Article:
I wade out to try and snap a few photos of the 100s of hungry pelicans sitting just past the break and we chuckle as the laziest of pelicans doesn’t take off fast enough to fly over the wave and instead finds himself surfing clumsily in to shore.  I try to float along with the crashing waves to get a photo just at the moment when the wave starts to break and the pelicans dart overtop…waiting until the last possible second to momentarily leave their meal ticket.pelicans surf2cosmicos
pelicans surf3pelicans surfI play for maybe half an hour before heading back in to jen and karma who have been standing guard in the shallow water- Karma is convinced she’s the lifeguard of every beach we visit.  As i try to show Jen a photo of our surfing pelican, clothingless guys come running up from the point and shouting for help.  Apparently two guys have been pulled into the riptide and then pushed into a churning hole between the rocks and the point.  I hand jen the camera and run into into the water to help (in hindsight, not taking enough time to discuss my plans with jen nor to set her mind at ease).  I swim out into the current and try to find a place to get near the closest guy without getting sucked in and becoming part of the problem, but the rip proves too difficult.  A local with fins and a boogie board is making faster progress towards him and i abort mission, swim with the rip out to sea before swimming parallel to safety and crash with the waves back into shore.
The boogie boarder eventually does the same with guy in tow and we pull him in to shore where an actual lifeguard is arriving from the far end of the beach.  The lifeguard directs others to the point (and to the guys companion), then goes back to work on trying to resuscitate.  Sadly, they work on him forever and cant successfully bring him back.  A tranquil day and happy vacation ruined, and the lives of whoever he has touched immediately have gaping hole that he used to fill.  We never met this man, but our hearts pour out to his companion and to everyone who knew him.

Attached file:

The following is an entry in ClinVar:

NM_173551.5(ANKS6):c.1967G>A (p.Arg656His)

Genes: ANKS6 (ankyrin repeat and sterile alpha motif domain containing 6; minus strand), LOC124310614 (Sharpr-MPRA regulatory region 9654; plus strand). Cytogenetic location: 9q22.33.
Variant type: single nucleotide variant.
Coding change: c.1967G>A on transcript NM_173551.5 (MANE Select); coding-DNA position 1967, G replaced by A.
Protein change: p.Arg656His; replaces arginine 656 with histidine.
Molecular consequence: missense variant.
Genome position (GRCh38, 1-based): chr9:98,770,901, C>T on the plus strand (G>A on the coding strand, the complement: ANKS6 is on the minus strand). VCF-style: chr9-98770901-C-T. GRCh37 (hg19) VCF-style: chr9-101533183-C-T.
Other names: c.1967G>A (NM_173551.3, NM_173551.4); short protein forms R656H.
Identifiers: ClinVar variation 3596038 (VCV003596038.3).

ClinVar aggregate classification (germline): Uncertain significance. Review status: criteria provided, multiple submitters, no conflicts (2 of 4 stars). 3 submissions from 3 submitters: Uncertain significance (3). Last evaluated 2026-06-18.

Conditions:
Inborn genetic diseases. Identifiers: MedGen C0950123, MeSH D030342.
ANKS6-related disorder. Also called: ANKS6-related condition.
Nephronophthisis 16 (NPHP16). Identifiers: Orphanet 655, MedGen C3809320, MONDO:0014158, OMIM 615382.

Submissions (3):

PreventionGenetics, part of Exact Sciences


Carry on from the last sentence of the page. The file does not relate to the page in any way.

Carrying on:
We have since come to learn that this is a tragic but frighteningly frequent occurrence here.  On our walk last night we saw the speed at which the water was gathering at this end of the beach and discussed the force with which that water must be returning to sea, but we certainly didn’t expect this type of outcome hours later.  Zipolite apparently has always had very dangerous riptides and currents the length of the beach. Deaths here used to be extremely high but with the changing of the beach landscape and the creation/training of a lifeguard crew a decade ago the number of deaths has plummeted.  Rescues it seems are still a daily occurrence, and as we set out to walk down the beach later in the day men, women and children are laughing and playing in the massive waves rather than sitting frightened on shore.  It’s only near sunset that we notice the flags alerting swimmers to the danger level.  Todays flag was flying red.zipolite danger
zipolite current warningWhile we sit quietly in our cabana and later wander out to tour the beach and town, our minds keep coming back to this morning’s fateful event.  A good reminder for us on so many levels.  One of safety and security clearly, but more one of respect and of being thankful.  A reminder that life is an excruciatingly fleeting event that is almost completely out of our control.  Every day and every minute is a precious gift.  There are warnings about just about every thing that a person could choose to do and each choice can end good or bad.  If we spend our time worrying about the worst possible outcome we would likely would never leave home, open a window or turn the lights on.  We certainly wouldn’t be driving on any highway, out traveling the world or playing in the waves (on this or any other beach).  Those who warn most loudly not to are often those who haven’t done it out of their own fears.
I live and play with a constant and healthy respect for the ocean.  I am so aware that this thing that we find so beautiful can become powerful and deadly in a moment, and will always remember coming close to losing my own life in a current off another beach.  At moments in the water today i had pauses of fear.  Fear for my own safety, that i had may have made a bad choice by entering the water or that (as it turned out) i was too late or couldn’t help.  Looking back, my current fears are simply not taking advantage of every moment to love and live life fully.
It seems about the only thing we do have control over is how we choose to spend the days/moments that we do have.  To breathe in deeply the air around us, to love/respect/cherish those dear to us, and to strive to live our dreams while there’s time.  Tomorrow i’ll be more thankful for the opportunity to walk down the beach, to be walking with those that i love and to be given the chance to go back in the water to play with the pelicans.